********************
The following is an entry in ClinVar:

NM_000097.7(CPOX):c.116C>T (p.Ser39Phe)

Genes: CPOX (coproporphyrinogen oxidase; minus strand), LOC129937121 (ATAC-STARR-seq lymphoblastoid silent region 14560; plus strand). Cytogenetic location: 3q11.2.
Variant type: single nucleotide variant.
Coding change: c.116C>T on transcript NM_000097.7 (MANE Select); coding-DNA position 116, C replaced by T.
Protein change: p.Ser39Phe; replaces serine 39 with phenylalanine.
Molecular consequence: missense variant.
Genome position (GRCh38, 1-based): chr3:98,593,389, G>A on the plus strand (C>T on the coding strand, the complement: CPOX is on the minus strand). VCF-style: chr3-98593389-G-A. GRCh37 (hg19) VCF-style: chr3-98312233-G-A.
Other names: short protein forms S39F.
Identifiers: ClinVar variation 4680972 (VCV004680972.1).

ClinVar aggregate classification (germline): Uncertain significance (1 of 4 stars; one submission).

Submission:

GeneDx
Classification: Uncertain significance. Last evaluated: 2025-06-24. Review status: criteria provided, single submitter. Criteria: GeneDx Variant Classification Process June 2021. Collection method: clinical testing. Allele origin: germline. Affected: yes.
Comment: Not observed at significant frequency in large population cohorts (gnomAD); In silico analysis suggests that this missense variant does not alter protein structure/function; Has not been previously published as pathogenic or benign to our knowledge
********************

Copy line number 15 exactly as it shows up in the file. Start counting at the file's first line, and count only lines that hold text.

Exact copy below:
Comment: Not observed at significant frequency in large population cohorts (gnomAD); In silico analysis suggests that this missense variant does not alter protein structure/function; Has not been previously published as pathogenic or benign to our knowledge